But little paws are not so handy as little hands, and the dog broke off the arm of a chair, smashed in a doll's head, and made such a disturbance in the doll house, that the grandmother said, "Come away, puppy; let Floribel's things remain just as she left them."

Sad as she felt, she could not help smiling to think how funny he would look in it now. She took down a white dress of Floribel's, and began to cut the sleeves and waist smaller, that it might fit the baby.

The mother came to the door to welcome them, and thought she should see Floribel's smiling face under the white bonnet; but O, there was only a dog's sharp nose. "What prank are you playing, children?" she said. "Where have you hidden Floribel?" "Allow me to introduce grandfather and Floribel," said Sarah, as she and Robert took the baby and the dog from the wagon. "What foolish children you are!

When the teacher saw the children could think of nothing but the dog, she said it might come in a little while; so it jumped into the room, and ran all round, from one child to another, receiving many a gentle pat and kind word, and at length laid itself down under Floribel's empty seat, looking about with such mournful eyes, that the children said, "Poor fellow!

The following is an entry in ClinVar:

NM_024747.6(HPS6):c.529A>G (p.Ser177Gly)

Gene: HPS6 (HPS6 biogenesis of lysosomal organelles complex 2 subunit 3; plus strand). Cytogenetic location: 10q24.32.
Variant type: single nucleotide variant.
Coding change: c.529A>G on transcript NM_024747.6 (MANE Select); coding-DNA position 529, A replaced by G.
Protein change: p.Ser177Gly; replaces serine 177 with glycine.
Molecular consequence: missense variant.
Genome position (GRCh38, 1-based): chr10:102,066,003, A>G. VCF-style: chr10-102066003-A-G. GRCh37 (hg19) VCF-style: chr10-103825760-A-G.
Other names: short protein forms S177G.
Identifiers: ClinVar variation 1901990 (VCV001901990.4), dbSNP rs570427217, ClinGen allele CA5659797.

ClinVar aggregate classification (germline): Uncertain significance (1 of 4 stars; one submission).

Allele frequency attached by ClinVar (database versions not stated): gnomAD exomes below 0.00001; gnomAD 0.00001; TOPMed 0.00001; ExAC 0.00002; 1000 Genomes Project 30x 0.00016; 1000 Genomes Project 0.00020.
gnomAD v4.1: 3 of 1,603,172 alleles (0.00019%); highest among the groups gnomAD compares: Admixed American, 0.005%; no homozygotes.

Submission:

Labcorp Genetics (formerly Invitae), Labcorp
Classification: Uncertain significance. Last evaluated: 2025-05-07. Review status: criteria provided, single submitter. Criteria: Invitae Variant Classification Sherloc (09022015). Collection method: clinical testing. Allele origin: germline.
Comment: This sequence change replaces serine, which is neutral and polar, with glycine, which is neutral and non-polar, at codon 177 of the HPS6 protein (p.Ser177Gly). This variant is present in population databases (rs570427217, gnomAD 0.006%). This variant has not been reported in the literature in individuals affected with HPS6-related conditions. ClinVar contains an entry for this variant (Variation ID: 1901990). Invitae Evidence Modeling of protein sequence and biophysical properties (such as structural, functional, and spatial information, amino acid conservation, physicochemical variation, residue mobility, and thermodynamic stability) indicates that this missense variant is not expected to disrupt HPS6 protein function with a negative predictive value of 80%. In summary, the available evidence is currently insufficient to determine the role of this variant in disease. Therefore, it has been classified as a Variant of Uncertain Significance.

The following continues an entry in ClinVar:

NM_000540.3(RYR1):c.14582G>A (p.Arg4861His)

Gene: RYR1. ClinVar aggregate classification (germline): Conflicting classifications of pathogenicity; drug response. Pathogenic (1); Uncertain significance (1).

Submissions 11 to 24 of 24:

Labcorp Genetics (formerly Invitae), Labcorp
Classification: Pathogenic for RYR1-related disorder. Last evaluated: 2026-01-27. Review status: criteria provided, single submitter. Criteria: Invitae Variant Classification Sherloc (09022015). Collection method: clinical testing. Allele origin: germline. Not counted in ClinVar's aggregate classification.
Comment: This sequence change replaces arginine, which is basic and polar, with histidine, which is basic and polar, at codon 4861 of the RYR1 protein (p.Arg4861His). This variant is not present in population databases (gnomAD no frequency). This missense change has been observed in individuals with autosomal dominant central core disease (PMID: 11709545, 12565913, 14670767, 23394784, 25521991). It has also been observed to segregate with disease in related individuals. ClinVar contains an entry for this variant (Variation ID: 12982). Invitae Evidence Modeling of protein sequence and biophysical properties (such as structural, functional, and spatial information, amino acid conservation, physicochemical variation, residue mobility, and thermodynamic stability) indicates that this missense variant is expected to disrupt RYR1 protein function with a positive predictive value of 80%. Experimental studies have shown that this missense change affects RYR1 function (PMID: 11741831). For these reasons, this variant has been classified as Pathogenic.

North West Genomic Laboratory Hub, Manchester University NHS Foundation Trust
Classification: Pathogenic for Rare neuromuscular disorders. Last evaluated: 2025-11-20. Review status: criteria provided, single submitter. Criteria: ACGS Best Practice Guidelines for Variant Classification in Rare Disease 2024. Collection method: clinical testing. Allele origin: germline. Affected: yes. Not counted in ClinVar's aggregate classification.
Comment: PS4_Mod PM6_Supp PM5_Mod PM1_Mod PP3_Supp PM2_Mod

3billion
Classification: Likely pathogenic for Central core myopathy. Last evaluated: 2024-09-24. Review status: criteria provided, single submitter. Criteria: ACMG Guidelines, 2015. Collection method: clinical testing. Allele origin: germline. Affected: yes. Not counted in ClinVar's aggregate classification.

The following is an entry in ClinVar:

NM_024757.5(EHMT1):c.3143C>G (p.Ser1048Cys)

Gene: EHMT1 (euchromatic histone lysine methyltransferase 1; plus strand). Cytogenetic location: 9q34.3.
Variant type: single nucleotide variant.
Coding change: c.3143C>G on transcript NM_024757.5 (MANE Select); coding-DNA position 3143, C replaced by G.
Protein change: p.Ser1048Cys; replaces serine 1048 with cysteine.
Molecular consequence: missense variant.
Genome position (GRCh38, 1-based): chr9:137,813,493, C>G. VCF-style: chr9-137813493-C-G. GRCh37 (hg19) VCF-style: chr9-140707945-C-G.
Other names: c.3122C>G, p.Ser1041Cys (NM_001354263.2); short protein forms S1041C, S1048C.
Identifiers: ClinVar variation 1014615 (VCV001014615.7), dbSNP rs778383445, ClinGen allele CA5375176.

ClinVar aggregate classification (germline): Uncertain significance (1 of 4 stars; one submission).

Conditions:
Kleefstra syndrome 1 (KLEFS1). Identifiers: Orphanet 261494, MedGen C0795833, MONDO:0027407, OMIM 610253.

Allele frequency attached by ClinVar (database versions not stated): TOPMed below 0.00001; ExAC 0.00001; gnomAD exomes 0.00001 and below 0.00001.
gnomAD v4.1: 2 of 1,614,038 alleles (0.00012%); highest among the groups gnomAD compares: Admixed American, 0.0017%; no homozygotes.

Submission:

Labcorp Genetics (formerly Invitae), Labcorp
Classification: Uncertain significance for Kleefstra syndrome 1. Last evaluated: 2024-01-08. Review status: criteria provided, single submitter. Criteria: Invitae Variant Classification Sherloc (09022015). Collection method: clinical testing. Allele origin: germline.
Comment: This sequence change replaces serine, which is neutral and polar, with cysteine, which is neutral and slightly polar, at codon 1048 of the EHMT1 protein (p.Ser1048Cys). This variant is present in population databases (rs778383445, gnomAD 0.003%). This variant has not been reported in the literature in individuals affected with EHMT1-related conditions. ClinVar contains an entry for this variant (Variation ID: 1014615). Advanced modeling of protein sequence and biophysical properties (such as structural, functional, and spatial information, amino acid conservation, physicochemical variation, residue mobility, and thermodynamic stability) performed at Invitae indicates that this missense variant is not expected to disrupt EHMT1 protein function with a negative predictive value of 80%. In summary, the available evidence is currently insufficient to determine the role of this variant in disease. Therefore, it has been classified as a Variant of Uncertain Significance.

But Frolic's head would always bob up and down, as much as to say yes; for it is surely better to be a little girl than a dog. The children suggested various ways in which the change might be effected. "Why not go to the dwarf and ask him to change her back again?" said one. "Because the dwarf has gone to Chinese Tartary with Floribel's tin horses," answered another.

The children saw a little brown face with sparkling eyes peeping in, and one whispered to another, "How much that looks like Floribel's Frolic; do you think he has come back again?" "Why, no," said another; "do you not know it is Floribel herself, changed by the dwarf into a dog?"

A grand festival was held in the village to welcome Floribel's return, and the neighbors said, "We shall all miss little Frolic, but we are right glad to have our happy, singing Floribel among us again; and we hope she will never have any more wishes granted." "O, dear," exclaimed Floribel, "I do not know about that. But one thing I am sure of; I shall never wish to be a little brown dog again."

"Let us dress it up in Floribel's clothes, and mother will think it is she, when we drive up, in the wagon," said Sarah. So they put a pink dress and white sun bonnet on the dog; the grandmother tied a straw hat, that had belonged to the doll Rosa, on the baby, who gave rather a wistful glance at old Zachary's black beaver, on the nail, and away they drove.